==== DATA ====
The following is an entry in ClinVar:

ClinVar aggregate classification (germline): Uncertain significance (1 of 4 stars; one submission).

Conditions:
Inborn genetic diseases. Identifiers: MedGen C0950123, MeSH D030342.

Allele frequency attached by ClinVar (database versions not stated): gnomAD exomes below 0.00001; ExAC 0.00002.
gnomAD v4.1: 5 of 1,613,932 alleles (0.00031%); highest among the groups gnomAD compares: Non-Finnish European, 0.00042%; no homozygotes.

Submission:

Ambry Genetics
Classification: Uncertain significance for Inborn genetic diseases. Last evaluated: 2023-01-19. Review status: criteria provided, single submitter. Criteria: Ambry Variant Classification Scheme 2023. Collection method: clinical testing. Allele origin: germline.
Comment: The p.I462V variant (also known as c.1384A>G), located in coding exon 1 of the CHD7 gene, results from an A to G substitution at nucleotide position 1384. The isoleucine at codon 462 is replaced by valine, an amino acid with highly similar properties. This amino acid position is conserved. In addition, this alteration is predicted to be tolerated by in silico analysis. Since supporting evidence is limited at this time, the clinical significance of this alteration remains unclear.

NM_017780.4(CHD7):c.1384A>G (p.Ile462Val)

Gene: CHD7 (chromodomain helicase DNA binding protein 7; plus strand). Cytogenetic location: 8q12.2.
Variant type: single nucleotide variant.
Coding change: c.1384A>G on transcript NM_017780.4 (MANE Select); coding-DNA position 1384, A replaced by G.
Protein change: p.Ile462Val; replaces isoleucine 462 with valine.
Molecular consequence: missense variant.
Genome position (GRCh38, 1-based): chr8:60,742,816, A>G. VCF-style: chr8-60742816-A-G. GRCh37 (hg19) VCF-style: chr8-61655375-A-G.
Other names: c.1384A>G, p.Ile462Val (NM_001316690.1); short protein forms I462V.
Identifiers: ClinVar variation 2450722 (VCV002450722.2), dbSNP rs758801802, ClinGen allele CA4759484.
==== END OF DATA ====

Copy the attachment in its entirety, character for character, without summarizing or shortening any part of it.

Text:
The following is an entry in ClinVar:

ClinVar aggregate classification (germline): Uncertain significance (1 of 4 stars; one submission).

Conditions:
Inborn genetic diseases. Identifiers: MedGen C0950123, MeSH D030342.

Allele frequency attached by ClinVar (database versions not stated): gnomAD exomes below 0.00001; ExAC 0.00002.
gnomAD v4.1: 5 of 1,613,932 alleles (0.00031%); highest among the groups gnomAD compares: Non-Finnish European, 0.00042%; no homozygotes.

Submission:

Ambry Genetics
Classification: Uncertain significance for Inborn genetic diseases. Last evaluated: 2023-01-19. Review status: criteria provided, single submitter. Criteria: Ambry Variant Classification Scheme 2023. Collection method: clinical testing. Allele origin: germline.
Comment: The p.I462V variant (also known as c.1384A>G), located in coding exon 1 of the CHD7 gene, results from an A to G substitution at nucleotide position 1384. The isoleucine at codon 462 is replaced by valine, an amino acid with highly similar properties. This amino acid position is conserved. In addition, this alteration is predicted to be tolerated by in silico analysis. Since supporting evidence is limited at this time, the clinical significance of this alteration remains unclear.

NM_017780.4(CHD7):c.1384A>G (p.Ile462Val)

Gene: CHD7 (chromodomain helicase DNA binding protein 7; plus strand). Cytogenetic location: 8q12.2.
Variant type: single nucleotide variant.
Coding change: c.1384A>G on transcript NM_017780.4 (MANE Select); coding-DNA position 1384, A replaced by G.
Protein change: p.Ile462Val; replaces isoleucine 462 with valine.
Molecular consequence: missense variant.
Genome position (GRCh38, 1-based): chr8:60,742,816, A>G. VCF-style: chr8-60742816-A-G. GRCh37 (hg19) VCF-style: chr8-61655375-A-G.
Other names: c.1384A>G, p.Ile462Val (NM_001316690.1); short protein forms I462V.
Identifiers: ClinVar variation 2450722 (VCV002450722.2), dbSNP rs758801802, ClinGen allele CA4759484.